Canadian Woodworking


While hammers and mallets perform similar functions, the major difference between the two is that a hammer has a metal head while a mallet has a wooden or synthetic head. There are a range of styles specific to most trades. Within each is a multitude of variations. For example, claw and framing hammers, used for driving and extracting nails and spikes, can have milled or smooth faces with or with­out an integrated magnetic nail holder; short or long claws with or without a built-in nail puller; and wood, steel, titanium or fibre­glass handles that can be straight, curved or hatchet styled. Buying the right hammer depends on the type of work you’ll do with it, how you’ll use the hammer and how often you’ll use it. Warrington hammers are for start­ing finish nails with the cross peen head and then using the round head to drive the nails home without marring the wood surface. Choose a tack hammer for driving small nails and tacks. Japanese hammers have one flat and one slightly convex striking face and are widely used for light chisel work and adjusting hand plane blades. For working on your shop machinery and for any kind of metal work, choose a ball-peen. Veneer hammers aren’t used for pounding at all – after glue is applied to veneer, they’re used like a squeegee to press out excess glue and air. The sledge is a heavy-duty hammer used for demolition work and driving large spikes.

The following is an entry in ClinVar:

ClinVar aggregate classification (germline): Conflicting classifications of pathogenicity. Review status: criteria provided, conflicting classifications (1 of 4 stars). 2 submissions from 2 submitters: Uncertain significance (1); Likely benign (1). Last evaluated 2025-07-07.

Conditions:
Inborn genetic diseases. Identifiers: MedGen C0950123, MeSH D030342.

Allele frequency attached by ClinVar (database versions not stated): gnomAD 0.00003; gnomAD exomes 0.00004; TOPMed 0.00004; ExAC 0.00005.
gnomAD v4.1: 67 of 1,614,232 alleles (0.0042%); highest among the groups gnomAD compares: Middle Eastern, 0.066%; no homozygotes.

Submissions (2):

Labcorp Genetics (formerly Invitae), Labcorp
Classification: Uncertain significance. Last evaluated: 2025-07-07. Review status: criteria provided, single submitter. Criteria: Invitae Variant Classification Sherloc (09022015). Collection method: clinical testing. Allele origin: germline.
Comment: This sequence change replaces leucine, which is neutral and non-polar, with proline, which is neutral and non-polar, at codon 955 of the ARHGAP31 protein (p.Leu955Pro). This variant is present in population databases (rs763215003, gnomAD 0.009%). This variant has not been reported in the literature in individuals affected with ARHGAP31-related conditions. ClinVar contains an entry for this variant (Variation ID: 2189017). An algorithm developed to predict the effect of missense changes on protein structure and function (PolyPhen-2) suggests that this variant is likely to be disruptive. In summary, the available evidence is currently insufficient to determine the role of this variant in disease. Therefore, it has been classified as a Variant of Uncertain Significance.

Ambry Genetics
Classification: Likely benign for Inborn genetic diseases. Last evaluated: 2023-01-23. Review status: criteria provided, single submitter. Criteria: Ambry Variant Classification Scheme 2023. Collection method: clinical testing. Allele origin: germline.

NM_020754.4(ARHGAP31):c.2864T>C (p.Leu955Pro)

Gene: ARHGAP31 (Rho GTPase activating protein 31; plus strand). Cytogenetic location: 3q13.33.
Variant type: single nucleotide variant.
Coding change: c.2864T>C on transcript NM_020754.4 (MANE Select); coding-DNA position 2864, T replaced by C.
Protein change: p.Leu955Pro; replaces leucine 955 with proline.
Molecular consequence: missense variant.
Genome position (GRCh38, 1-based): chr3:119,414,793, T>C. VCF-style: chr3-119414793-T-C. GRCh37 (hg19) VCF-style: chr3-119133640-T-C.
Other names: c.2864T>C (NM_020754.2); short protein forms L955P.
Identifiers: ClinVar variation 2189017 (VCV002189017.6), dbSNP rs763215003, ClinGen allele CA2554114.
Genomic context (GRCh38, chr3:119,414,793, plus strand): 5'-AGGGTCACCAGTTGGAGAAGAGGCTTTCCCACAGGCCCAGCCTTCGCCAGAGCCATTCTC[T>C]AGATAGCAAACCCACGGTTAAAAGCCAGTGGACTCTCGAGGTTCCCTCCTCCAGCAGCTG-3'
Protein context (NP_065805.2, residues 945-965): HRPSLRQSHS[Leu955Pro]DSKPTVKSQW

Common types: claw, framing, Warrington, tack, Japanese, ball-peen, veneer, sledge
Head composition: steel, titanium
Handle composition: wood, steel, titanium, fibreglass

Get the Most Out of Your Hammer

Don’t “make-do”

One style of hammer won’t suffice for all your striking work. Make life easier by using the appropriate type of hammer for the striking job at hand.

Watch the weight

If doing a lot of overhead work, or carrying a ham­mer on a tool belt for long periods of time, choose a lightweight model.

Love the wood

Wood handles are the lightest, transmit the least vibration and can be easily replaced or cus­tomized. Leave the hammers with metal and titanium han­dles to the pros.

Be weather wise

If you’ll be using a ham­mer primarily outdoors and likely to occasionally “park it” there, choose one with a fibreglass or composite anti-slip handle.

Cover your eyes

Nails, splinters of wood and pieces of concrete can inad­vertently break off and get deflected towards your face.

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